LinkedIn notified me that it’s been 10 years since I started my own law practice in April 2010. It’s hard to believe it’s been 10 years, but it has been a wild ride, full of highs and lows and my own series of branded 401(k) advisor conferences)
Dissatisfied with my role as an associate at a mid-sized law firm, I’m sure I surprised many including family members when I decided to go out on my own. I went on my own because I had enough of the mid-sized law firm model. It was a model based on bureaucracy and high billing, in order to support a huge overhead of fancy offices and too much staff (did we really need 3 people in billing?) Before I started on my own, I had talks with another mid-sized law firm about a job and they told me that to support a salary of $150,000, I’d have to bring in $400,000 worth of business. If I could bring in $400,000 in business, why would I need a law firm to waste away $250,000 of it?
10 years later, I’m still bitter over my experience as a law firm associate. While I should take pride in my success over the last 10 years, I dwell on the failure I experienced in trying to bring in business for Meyer Suozzi English & Klein (Meyer Suozzi). I knew I had the skills to bring in business, but I was dealing with a bureaucracy that would take six months to approve an article I wrote and I wasn’t even allowed to use social media because the law firm advertising guru (who was an associate who drew no business and had no idea what social media is (it isn’t advertising Rob)).
The law firm was managed by a lawyer who was a snob and had such disdain for social media, even though her husband used it for his own law firm to great success. In addition, it was a mid-sized law firm made up of many former solo lawyers who didn’t want to introduce me to their clients even though they would make a 50% bonus of any fees I’d bring in.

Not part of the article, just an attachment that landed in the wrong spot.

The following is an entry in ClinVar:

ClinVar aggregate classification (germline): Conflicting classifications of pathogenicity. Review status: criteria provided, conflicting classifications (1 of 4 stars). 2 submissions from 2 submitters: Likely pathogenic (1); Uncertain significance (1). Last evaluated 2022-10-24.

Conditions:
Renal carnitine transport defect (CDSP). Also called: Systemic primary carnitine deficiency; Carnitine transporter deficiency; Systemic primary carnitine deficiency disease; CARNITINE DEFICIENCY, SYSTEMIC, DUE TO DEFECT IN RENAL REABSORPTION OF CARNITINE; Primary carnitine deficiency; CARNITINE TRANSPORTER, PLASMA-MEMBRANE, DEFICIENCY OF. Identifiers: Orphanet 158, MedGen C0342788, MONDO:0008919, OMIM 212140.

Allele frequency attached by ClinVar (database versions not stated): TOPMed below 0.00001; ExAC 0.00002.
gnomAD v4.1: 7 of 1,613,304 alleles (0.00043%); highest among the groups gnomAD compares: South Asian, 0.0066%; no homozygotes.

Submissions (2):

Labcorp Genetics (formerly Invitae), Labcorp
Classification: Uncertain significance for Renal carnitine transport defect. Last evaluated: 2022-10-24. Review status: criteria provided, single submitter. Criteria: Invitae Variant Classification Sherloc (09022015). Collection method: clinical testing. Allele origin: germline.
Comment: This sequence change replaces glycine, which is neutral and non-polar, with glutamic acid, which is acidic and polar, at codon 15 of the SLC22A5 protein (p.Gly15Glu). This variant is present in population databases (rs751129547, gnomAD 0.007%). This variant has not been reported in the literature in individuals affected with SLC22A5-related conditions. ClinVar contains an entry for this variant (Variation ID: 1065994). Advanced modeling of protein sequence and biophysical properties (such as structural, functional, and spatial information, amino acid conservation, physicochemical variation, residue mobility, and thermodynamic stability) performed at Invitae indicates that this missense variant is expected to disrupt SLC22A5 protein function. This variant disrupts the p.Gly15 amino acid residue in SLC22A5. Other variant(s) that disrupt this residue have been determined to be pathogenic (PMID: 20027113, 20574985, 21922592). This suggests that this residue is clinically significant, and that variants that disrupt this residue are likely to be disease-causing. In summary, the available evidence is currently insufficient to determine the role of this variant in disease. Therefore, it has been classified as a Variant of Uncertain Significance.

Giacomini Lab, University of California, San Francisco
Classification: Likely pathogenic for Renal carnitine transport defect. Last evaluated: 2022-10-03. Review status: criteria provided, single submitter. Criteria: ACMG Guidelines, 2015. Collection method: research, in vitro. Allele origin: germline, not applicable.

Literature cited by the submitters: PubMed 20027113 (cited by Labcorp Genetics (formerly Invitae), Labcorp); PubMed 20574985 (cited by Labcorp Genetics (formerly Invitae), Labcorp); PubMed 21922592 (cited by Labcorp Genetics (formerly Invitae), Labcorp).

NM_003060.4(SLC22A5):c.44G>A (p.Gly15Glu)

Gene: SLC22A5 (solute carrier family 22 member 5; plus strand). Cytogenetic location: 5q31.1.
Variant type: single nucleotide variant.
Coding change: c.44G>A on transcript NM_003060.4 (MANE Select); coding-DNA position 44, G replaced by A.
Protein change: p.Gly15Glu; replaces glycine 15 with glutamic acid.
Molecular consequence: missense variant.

I knew when I opened up my own law practice in 2010, that I would succeed and Meyer Suozzi would falter. I wasn’t being arrogant, I just knew that writing articles that plan providers could use for their own marketing would engender enough goodwill that these grateful providers would refer me business. I knew Meyer Suozzi would falter because they had a managing partner who still thought it 1985 and a bumbling law firm administrator (who since left) who misused the marketing department by having them publish his law administration articles that drew no business.
When I left in 2010, Meyer Suozzi had 65 attorneys, they are down to 39 and lost many practice areas including New York Government law, ERISA (hi, there), most of their labor law department (Hi, Rick), and almost their entire Bankruptcy Department. All of the law firm partners in the New York office that didn’t treat me well are gone too, some struggling in Of Counsel positions with other firms.
The bitterness is about failing to draw enough business to sustain a growing National ERISA practice, but also because I tried to make friends with and bring in business for law firm partners, who clearly had no interest in having a relationship with me. Whether it was giving out free U.S. Open Golf tickets or introducing partners to people they should network with, it was a one-sided relationship and it took me until I went on my own to recognize that. People suggested that I shouldn’t have burned my bridges with Meyer Suozzi, but my rationale was that if they didn’t refer me business when I was there, why would they start now? The bitterness is still there, yet it has inspired me to work hard and do well. Every day is to prove all of them wrong, again and again.
I know I should enjoy the moment of 10 years in business (most of it successful), but my time at Meyer Suozzi reminded me of a few times in life when the relationship was one-sided (on my end) and I cared too much and I got hurt because I didn’t see it even though the signs were always there. The success has helped with the bitterness because Meyer Suozzi’s loss is my gain and I never would have had the success there that I have on my own because I’d still be dealing with people who might be good lawyers but are just terrible business people.
I built my law firm (not on rock-n-roll, my wife hates that Starship song) by not being like Meyer Suozzi, that’s my reward. Like Andy Dufresne in The Shawshank Redemption, who had to crawl through a 1.5-mile sewer pipe, I came out cleaner, bigger, and better on the other side, 10 years in.